Recently, there was a discussion on the mailing list about how a DOS program can detect if it is running under Windows:

I consider the environment string testing to be 100% reliable. That information came from M$ programs... Has anyone tested it under NT and ME

If some one is willing to test, let me explain the method: Windows creates an environment string "windir=C:\WINDOWS" pointing to the windows directory. Note that the variable name is lower case making it difficult for ordinary programs to change it. This variable is removed when Windows exits.

It is reliable up until Windows ME. The default environment has not changed yet.

Though I haven't used this under NT, here's a routine from a batch file I've used since 1997. Porting all this to C should be non-trivial. This used to be part of a set of batch files that made Windows boot to DOS and back without a boot manager.

If anyone needs the whole batch file, I'll post it up on my site. It even included a simple which command to traverse the PATH looking for a file.

  REM  * Try to detect Windows 95/98 ...
  if "%winbootdir%"=="C:\WINDOWS" if "%windir%"=="C:\WINDOWS" goto winyes
  if not "%winbootdir%"=="C:\WINDOWS" if not "%windir%"=="C:\WINDOWS" goto
  if "%winbootdir%"=="C:\WINDOWS" if not "%windir%"=="C:\WINDOWS" goto winlod
  if not "%winbootdir%"=="C:\WINDOWS" if "%windir%"=="C:\WINDOWS" goto winlod
  echo  Windows variables %%WinBootDir%% and %%WinDir%% detected.
  echo  Windows 95/98 GUI is loaded.
  goto windetend
  echo  Windows variables %%WinBootDir%% and %%WinDir%% not detected.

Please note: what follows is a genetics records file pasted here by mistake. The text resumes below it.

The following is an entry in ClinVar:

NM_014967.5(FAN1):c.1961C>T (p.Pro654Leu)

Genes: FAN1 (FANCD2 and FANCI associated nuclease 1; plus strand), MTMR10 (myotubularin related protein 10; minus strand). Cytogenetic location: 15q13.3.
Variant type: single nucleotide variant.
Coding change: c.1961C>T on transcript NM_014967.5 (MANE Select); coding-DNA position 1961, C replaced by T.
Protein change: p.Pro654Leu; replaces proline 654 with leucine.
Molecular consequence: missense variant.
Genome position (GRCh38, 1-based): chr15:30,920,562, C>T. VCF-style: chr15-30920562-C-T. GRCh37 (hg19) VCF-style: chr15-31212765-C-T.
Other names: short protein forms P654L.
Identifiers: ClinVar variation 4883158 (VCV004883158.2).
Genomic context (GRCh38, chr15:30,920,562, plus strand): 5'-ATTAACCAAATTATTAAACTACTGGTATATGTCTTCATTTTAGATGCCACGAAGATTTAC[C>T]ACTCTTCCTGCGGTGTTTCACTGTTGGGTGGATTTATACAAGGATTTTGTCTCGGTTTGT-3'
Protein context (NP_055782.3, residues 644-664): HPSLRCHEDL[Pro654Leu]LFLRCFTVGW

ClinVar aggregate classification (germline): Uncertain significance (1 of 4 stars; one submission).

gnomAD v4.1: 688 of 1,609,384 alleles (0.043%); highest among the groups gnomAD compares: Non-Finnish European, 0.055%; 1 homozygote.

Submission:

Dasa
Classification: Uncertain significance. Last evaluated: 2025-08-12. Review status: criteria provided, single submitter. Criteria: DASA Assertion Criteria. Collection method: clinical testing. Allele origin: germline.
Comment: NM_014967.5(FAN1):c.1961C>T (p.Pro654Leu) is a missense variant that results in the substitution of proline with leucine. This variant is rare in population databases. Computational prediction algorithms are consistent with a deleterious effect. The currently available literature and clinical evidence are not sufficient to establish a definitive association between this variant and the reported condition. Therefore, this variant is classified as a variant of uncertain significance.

echo  Windows 95/98 GUI is NOT loaded.
  goto windetend
  echo  Windows variables %%WinBootDir%% OR %%WinDir%% not detected.
  echo  Windows 95/98 GUI detected but is it loaded???
  goto windetend
To further check the system I also used this routine.
  REM  * The following checks for the device drivers HIMEM.SYS and EMM386.EXE
  REM  * in memory.
  if exist XMSXXXX0 echo  HIMEM.SYS is managing extended memory.
  REM ## This the string for DOS 7.0 & 7.1
  if exist EMMQXXX0 echo  EMM386 for DOS 7.1 is managing upper memory blocks.
  REM ## While this is the string for WIN98
  if exist $MMXXXX0 echo  EMM386 for WIN 98 is managing upper memory blocks.
  REM ## This is the string for IFSHLP.SYS, the file system driver
  if exist IFS$HLP$ echo  IFSHLP.SYS is loaded.
  REM ## This checks for the MS CD Extensions.
  if exist MSCD001  echo  MSCDEX is managing the first CD-ROM.
How does this work?

The answer also explains why windows crashes when you use c:\con\con as an argument in explorer. All device drivers have strings in the environment and these can be tested for existence just like any file under windows. I did not know then that windows device drivers have different device strings than the corresponding dos drivers.

-Paolo Carballo

The variable WinBootDir does not exist in Win 3.11 or before. If the matter is just detecting if it is a DosBox in ANY Windows I have alwways used this: (note that the correct sintax is lower case even though this may important only for SUPPL which is case sensitive)